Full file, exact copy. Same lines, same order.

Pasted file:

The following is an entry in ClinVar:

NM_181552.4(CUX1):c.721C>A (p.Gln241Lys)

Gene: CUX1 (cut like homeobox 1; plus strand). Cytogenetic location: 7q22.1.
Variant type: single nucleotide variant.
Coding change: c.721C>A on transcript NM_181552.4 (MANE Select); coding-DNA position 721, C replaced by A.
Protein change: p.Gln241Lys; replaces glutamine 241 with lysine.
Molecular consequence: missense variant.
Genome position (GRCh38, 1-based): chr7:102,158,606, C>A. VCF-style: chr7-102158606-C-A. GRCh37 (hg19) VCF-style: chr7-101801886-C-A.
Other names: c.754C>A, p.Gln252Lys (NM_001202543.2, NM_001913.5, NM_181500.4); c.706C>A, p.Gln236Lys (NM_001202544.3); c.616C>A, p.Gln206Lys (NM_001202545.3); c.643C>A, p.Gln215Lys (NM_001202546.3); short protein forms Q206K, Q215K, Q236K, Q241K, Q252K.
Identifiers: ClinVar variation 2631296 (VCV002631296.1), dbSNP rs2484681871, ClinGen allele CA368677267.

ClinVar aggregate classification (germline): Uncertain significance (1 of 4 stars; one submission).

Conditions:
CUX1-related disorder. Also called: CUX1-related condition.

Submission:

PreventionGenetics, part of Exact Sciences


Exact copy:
The following is an entry in ClinVar:

NM_181552.4(CUX1):c.721C>A (p.Gln241Lys)

Gene: CUX1 (cut like homeobox 1; plus strand). Cytogenetic location: 7q22.1.
Variant type: single nucleotide variant.
Coding change: c.721C>A on transcript NM_181552.4 (MANE Select); coding-DNA position 721, C replaced by A.
Protein change: p.Gln241Lys; replaces glutamine 241 with lysine.
Molecular consequence: missense variant.
Genome position (GRCh38, 1-based): chr7:102,158,606, C>A. VCF-style: chr7-102158606-C-A. GRCh37 (hg19) VCF-style: chr7-101801886-C-A.
Other names: c.754C>A, p.Gln252Lys (NM_001202543.2, NM_001913.5, NM_181500.4); c.706C>A, p.Gln236Lys (NM_001202544.3); c.616C>A, p.Gln206Lys (NM_001202545.3); c.643C>A, p.Gln215Lys (NM_001202546.3); short protein forms Q206K, Q215K, Q236K, Q241K, Q252K.
Identifiers: ClinVar variation 2631296 (VCV002631296.1), dbSNP rs2484681871, ClinGen allele CA368677267.

ClinVar aggregate classification (germline): Uncertain significance (1 of 4 stars; one submission).

Conditions:
CUX1-related disorder. Also called: CUX1-related condition.

Submission:

PreventionGenetics, part of Exact Sciences